Bastille Day might seem an awkward time to contemplate the glories of Versailles. But the court of the French kings inspired some essential underpinnings of another great democracy.
This is clear at a glance in the Washington gallery of Susan Calloway, where a rare and famous 1746 plan for the chateau and grounds hangs on the wall. Drawn by the Parisian cartographer Jean Delagrive, it is part of an exhibition of 17th to 19th century plans and perspectives on display through Aug. 25.
The antique overview of Versailles reveals the elaborate scheme that master landscaper Andre Le Notre designed for Louis XIV. A monumental building is linked to a vast landscape of reflecting pools and statuary. Avenues radiate outward in a familiar pattern of straight lines and circles. What the Sun King got, essentially, is the Washington of Pierre Charles L'Enfant.
Of course, Versailles came first. The remodeled hunting lodge at Versailles was declared the official residence of the French court in 1682. Reluctant nobles rumbled the 10 miles from Paris to the countryside. Renovation and enhancements continued for the next century, or until the first Bastille Day: July 14, 1789.
Delagrive's plan is considered the best rendition of Le Notre's scheme. Visitors will have no trouble finding their way around the formal axis. The royal chateau occupies the site of honor, just as the U.S. Capitol does on the hill overlooking the Mall. Power radiates symbolically along the angled avenues. Visitors from the town of Versailles would have approached just as Washingtonians do via Maryland and Pennsylvania avenues. Le Notre gave kings a Grand Canal; L'Enfant designed the Mall. As for the White House, it sits in the approximate position of the Trianon, an elegant manse that served as the king's family retreat.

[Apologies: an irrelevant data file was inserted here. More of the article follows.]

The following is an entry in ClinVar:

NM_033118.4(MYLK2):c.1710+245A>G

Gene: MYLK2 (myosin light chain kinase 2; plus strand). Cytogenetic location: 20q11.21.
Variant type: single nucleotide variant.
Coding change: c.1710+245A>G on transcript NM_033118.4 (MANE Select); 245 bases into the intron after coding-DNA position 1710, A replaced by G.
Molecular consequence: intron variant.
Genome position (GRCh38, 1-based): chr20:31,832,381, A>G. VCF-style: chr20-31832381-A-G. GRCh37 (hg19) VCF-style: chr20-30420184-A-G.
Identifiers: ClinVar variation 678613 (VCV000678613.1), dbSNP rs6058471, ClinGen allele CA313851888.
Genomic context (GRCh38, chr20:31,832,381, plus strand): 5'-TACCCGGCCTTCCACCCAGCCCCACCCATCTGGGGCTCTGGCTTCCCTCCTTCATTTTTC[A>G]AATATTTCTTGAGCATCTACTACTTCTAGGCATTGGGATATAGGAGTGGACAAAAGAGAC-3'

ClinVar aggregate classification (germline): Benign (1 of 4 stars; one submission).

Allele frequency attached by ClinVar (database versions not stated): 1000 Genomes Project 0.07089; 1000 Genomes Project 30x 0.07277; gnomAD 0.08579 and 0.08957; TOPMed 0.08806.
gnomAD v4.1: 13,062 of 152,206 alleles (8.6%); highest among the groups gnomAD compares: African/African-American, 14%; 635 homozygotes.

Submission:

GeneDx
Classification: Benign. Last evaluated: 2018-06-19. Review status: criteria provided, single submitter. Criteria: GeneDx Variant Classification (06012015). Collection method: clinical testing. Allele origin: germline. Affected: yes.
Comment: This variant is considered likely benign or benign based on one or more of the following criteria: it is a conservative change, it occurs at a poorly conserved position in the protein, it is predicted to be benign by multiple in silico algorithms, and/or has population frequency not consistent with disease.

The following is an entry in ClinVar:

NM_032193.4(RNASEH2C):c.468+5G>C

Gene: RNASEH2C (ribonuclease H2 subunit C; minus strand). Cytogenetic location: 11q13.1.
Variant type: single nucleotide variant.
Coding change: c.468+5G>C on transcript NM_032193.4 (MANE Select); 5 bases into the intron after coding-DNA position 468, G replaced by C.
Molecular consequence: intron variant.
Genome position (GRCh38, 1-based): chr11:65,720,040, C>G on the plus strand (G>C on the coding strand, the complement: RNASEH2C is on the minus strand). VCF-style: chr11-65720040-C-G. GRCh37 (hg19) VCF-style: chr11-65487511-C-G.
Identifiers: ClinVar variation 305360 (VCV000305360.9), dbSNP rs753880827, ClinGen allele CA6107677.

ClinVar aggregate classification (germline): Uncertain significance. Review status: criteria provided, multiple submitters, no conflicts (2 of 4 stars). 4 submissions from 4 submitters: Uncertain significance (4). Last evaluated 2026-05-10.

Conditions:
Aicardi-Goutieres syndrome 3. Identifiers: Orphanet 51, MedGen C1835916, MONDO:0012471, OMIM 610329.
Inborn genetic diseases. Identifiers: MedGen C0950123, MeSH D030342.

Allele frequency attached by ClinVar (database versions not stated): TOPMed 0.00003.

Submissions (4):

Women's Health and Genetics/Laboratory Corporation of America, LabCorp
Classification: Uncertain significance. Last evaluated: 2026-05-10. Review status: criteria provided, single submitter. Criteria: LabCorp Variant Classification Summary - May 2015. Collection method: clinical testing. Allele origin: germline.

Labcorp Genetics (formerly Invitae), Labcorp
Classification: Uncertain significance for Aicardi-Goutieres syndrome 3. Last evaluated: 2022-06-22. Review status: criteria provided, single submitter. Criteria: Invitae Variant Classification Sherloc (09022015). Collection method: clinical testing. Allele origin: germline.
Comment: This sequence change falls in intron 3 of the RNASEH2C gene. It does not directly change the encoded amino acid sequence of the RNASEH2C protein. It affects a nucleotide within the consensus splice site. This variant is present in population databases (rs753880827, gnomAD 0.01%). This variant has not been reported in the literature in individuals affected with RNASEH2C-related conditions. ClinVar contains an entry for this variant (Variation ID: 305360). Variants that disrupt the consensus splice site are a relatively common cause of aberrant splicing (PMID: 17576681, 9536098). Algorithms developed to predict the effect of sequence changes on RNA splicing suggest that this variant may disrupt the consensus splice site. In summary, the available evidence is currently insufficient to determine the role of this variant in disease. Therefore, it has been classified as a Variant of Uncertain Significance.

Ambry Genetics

"For Americans, if they know anything about history at all, they should be able to recognize Washington," says Julee Johnson, a vice president of Historic Urban Plans, which sells a small reproduction online. "The whole concept of diagonals and circles is just one of those wonderful elements in American city planning."
There are other reasons for appreciating what went on at Versailles. Once Louis XIV turned his father's hunting lodge into the world's most glamorous country house, Versailles set the standard for deluxe remodeling. That passion has afflicted countless visionaries from Thomas Jefferson to William Randolph Hearst.
Louis XIV was able to employ the finest team of designers--Le Notre was joined by Louis Le Vau and Charles Le Brun. They endowed the baroque chateau with a glittering Hall of Mirrors, gilded private apartments and 700 rooms surrounded by irrigated parkland. As the story goes, special fountain guards whistled whenever the Sun King approached, so the 1,400 water jets could be turned on. (Only 50 fountains remain.)
Victoria Kastner, author of a book on the Hearst Castle at San Simeon, believes that each century has produced a notorious castle-builder. In the 19th century, she points out, George Vanderbilt constructed his 250-room Biltmore Estate near Asheville, N.C. The French Renaissance-style mansion was designed by architect Richard Morris Hunt, who was influenced by studies at the Ecole des Beaux-Arts in Paris, which was itself influenced by all that transpired at Versailles. The Biltmore landscape was shaped by Frederick Law Olmsted.
In the 20th century, cereal heiress Marjorie Merriweather Post collected 18th century decorative arts with fervor. She reached her castle-building zenith in 1927 with the flamboyant 118-room Mar-a-Lago estate in Palm Beach, Fla.